It feels so contrived and forced. It's not funny. It doesn't really go anywhere interesting or bold. It doesn't really say anything. As a romantic film, it's really lame and so lacking in excitement and heat. Unfortunately, Rock can't carry it in that regard. He should have hired someone else to play the lead.
There are six comedic set pieces. Only one of which got me to laugh a little, and it was a scene involving the presence of a bunch of other comedians sitting around Rock. The first comedic set piece though is a drug and sex scene, made underwhelming because it doesn't compare to The Wolf of Wall Street.
The second set piece seemed like an excuse to assemble all the black actors from Saturday Night Live. Nothing of substance or significance is learned here. It perhaps stands as a glimpse of black people just shooting the breeze. Yet, the title of the film comes from this scene and I couldn't gather as to what the significance or even relevance was. Andre and his friends and family list what their top five favorite rappers are. What this says about Andre or anyone else I'm not sure and the movie doesn't make it clear.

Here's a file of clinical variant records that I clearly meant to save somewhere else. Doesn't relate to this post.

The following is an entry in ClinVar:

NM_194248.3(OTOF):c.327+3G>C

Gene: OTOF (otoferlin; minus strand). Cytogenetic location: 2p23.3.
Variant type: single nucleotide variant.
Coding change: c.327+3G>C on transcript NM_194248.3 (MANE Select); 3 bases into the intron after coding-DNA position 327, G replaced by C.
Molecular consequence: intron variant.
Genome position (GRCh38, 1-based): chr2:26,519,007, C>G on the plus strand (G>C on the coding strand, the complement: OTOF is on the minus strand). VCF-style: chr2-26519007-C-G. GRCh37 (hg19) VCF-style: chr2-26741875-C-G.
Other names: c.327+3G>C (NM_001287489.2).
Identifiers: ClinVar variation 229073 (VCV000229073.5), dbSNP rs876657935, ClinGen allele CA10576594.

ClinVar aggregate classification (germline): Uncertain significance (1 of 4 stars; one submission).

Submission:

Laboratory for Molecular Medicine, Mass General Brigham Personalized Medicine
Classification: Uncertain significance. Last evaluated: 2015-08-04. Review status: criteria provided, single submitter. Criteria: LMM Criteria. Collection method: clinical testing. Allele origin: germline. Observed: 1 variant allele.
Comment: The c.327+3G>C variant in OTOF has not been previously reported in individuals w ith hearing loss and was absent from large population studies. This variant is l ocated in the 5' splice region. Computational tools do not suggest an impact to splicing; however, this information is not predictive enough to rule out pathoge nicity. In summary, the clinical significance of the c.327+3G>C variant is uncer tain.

Ava DuVernay's I Will Follow features a scene of two people talking about rap music that's not only informative about the music itself but also the people talking about it. Rock's scene is rather pointless. His scene takes easy pot shots at Tyler Perry, which is rather weak. His exaggerated radio segments present some interesting ideas but are dull and repetitive.
A whole sequence where Chelsea's boyfriend Brad, played by Anders Holm, turns out to be gay is problematic. First, I don't even know why it's here. It does really nothing for Dawson's character. Second, it makes no sense. I suppose the joke is that despite having gay relationships herself, Chelsea is surprised that her boyfriend is gay and that she missed the signs. If that's the joke, then that's fine, but her reaction seems odd.